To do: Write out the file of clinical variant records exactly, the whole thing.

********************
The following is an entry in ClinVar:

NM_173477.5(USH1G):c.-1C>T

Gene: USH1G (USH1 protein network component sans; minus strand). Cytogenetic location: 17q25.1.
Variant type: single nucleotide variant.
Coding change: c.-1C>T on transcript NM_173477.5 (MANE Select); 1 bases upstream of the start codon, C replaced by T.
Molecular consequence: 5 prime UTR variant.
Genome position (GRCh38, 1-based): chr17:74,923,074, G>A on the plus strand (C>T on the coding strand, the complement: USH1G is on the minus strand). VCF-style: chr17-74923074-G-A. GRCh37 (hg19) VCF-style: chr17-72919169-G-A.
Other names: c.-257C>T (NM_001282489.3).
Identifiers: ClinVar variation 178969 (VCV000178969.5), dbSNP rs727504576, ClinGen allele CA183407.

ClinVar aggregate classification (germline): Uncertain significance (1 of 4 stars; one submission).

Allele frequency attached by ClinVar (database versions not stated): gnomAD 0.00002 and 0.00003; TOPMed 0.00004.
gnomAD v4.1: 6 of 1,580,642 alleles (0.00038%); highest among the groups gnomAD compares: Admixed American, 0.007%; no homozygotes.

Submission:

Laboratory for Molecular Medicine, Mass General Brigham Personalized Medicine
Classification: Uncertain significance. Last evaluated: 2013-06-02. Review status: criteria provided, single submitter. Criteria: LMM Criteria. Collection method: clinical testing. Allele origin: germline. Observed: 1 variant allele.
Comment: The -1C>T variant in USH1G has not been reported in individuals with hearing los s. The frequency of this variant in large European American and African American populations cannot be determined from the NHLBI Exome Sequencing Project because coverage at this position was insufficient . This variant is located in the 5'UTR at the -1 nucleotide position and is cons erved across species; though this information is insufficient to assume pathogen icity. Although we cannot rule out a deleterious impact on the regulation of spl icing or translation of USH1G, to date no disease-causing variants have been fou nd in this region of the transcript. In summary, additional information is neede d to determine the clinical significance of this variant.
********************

The following is an entry in ClinVar:

NM_173477.5(USH1G):c.-1C>T

Gene: USH1G (USH1 protein network component sans; minus strand). Cytogenetic location: 17q25.1.
Variant type: single nucleotide variant.
Coding change: c.-1C>T on transcript NM_173477.5 (MANE Select); 1 bases upstream of the start codon, C replaced by T.
Molecular consequence: 5 prime UTR variant.
Genome position (GRCh38, 1-based): chr17:74,923,074, G>A on the plus strand (C>T on the coding strand, the complement: USH1G is on the minus strand). VCF-style: chr17-74923074-G-A. GRCh37 (hg19) VCF-style: chr17-72919169-G-A.
Other names: c.-257C>T (NM_001282489.3).
Identifiers: ClinVar variation 178969 (VCV000178969.5), dbSNP rs727504576, ClinGen allele CA183407.

ClinVar aggregate classification (germline): Uncertain significance (1 of 4 stars; one submission).

Allele frequency attached by ClinVar (database versions not stated): gnomAD 0.00002 and 0.00003; TOPMed 0.00004.
gnomAD v4.1: 6 of 1,580,642 alleles (0.00038%); highest among the groups gnomAD compares: Admixed American, 0.007%; no homozygotes.

Submission:

Laboratory for Molecular Medicine, Mass General Brigham Personalized Medicine
Classification: Uncertain significance. Last evaluated: 2013-06-02. Review status: criteria provided, single submitter. Criteria: LMM Criteria. Collection method: clinical testing. Allele origin: germline. Observed: 1 variant allele.
Comment: The -1C>T variant in USH1G has not been reported in individuals with hearing los s. The frequency of this variant in large European American and African American populations cannot be determined from the NHLBI Exome Sequencing Project because coverage at this position was insufficient . This variant is located in the 5'UTR at the -1 nucleotide position and is cons erved across species; though this information is insufficient to assume pathogen icity. Although we cannot rule out a deleterious impact on the regulation of spl icing or translation of USH1G, to date no disease-causing variants have been fou nd in this region of the transcript. In summary, additional information is neede d to determine the clinical significance of this variant.